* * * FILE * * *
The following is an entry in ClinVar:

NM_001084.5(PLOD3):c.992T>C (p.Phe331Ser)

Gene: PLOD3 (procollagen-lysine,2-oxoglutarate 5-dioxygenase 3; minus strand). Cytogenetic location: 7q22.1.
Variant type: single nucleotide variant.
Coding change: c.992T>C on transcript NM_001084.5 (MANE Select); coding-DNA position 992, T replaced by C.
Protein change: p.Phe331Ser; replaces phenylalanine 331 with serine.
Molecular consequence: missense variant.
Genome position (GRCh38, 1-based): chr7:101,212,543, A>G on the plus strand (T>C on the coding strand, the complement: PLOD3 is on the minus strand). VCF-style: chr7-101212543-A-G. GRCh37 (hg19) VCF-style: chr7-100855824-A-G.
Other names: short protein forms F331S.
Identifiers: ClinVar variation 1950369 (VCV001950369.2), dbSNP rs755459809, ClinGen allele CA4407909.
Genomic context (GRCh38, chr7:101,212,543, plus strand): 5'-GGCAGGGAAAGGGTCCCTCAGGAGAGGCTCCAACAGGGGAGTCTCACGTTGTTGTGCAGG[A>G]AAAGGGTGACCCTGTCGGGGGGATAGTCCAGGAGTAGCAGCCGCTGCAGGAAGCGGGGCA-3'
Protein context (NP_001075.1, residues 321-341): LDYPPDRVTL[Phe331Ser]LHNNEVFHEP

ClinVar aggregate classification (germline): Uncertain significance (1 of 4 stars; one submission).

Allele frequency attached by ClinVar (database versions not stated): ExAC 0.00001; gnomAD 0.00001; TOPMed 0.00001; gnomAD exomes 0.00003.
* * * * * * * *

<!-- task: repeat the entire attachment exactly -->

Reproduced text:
The following is an entry in ClinVar:

NM_001084.5(PLOD3):c.992T>C (p.Phe331Ser)

Gene: PLOD3 (procollagen-lysine,2-oxoglutarate 5-dioxygenase 3; minus strand). Cytogenetic location: 7q22.1.
Variant type: single nucleotide variant.
Coding change: c.992T>C on transcript NM_001084.5 (MANE Select); coding-DNA position 992, T replaced by C.
Protein change: p.Phe331Ser; replaces phenylalanine 331 with serine.
Molecular consequence: missense variant.
Genome position (GRCh38, 1-based): chr7:101,212,543, A>G on the plus strand (T>C on the coding strand, the complement: PLOD3 is on the minus strand). VCF-style: chr7-101212543-A-G. GRCh37 (hg19) VCF-style: chr7-100855824-A-G.
Other names: short protein forms F331S.
Identifiers: ClinVar variation 1950369 (VCV001950369.2), dbSNP rs755459809, ClinGen allele CA4407909.
Genomic context (GRCh38, chr7:101,212,543, plus strand): 5'-GGCAGGGAAAGGGTCCCTCAGGAGAGGCTCCAACAGGGGAGTCTCACGTTGTTGTGCAGG[A>G]AAAGGGTGACCCTGTCGGGGGGATAGTCCAGGAGTAGCAGCCGCTGCAGGAAGCGGGGCA-3'
Protein context (NP_001075.1, residues 321-341): LDYPPDRVTL[Phe331Ser]LHNNEVFHEP

ClinVar aggregate classification (germline): Uncertain significance (1 of 4 stars; one submission).

Allele frequency attached by ClinVar (database versions not stated): ExAC 0.00001; gnomAD 0.00001; TOPMed 0.00001; gnomAD exomes 0.00003.